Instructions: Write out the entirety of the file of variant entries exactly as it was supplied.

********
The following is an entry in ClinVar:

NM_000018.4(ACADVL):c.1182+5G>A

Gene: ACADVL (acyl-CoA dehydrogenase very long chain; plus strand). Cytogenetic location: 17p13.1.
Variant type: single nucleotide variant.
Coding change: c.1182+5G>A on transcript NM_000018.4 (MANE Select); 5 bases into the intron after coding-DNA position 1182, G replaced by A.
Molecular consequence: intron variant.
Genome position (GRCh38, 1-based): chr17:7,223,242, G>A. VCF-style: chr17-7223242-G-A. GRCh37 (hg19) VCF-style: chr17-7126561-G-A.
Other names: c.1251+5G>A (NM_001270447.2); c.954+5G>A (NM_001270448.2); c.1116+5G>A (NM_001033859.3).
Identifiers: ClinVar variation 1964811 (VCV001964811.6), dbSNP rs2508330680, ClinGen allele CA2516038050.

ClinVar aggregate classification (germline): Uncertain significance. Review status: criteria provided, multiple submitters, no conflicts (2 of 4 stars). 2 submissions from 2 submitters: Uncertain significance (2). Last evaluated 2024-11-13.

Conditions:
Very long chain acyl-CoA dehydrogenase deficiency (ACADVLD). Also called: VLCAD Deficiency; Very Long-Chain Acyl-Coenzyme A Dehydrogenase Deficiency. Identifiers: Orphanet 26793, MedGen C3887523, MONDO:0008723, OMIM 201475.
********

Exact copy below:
The following is an entry in ClinVar:

NM_000018.4(ACADVL):c.1182+5G>A

Gene: ACADVL (acyl-CoA dehydrogenase very long chain; plus strand). Cytogenetic location: 17p13.1.
Variant type: single nucleotide variant.
Coding change: c.1182+5G>A on transcript NM_000018.4 (MANE Select); 5 bases into the intron after coding-DNA position 1182, G replaced by A.
Molecular consequence: intron variant.
Genome position (GRCh38, 1-based): chr17:7,223,242, G>A. VCF-style: chr17-7223242-G-A. GRCh37 (hg19) VCF-style: chr17-7126561-G-A.
Other names: c.1251+5G>A (NM_001270447.2); c.954+5G>A (NM_001270448.2); c.1116+5G>A (NM_001033859.3).
Identifiers: ClinVar variation 1964811 (VCV001964811.6), dbSNP rs2508330680, ClinGen allele CA2516038050.

ClinVar aggregate classification (germline): Uncertain significance. Review status: criteria provided, multiple submitters, no conflicts (2 of 4 stars). 2 submissions from 2 submitters: Uncertain significance (2). Last evaluated 2024-11-13.

Conditions:
Very long chain acyl-CoA dehydrogenase deficiency (ACADVLD). Also called: VLCAD Deficiency; Very Long-Chain Acyl-Coenzyme A Dehydrogenase Deficiency. Identifiers: Orphanet 26793, MedGen C3887523, MONDO:0008723, OMIM 201475.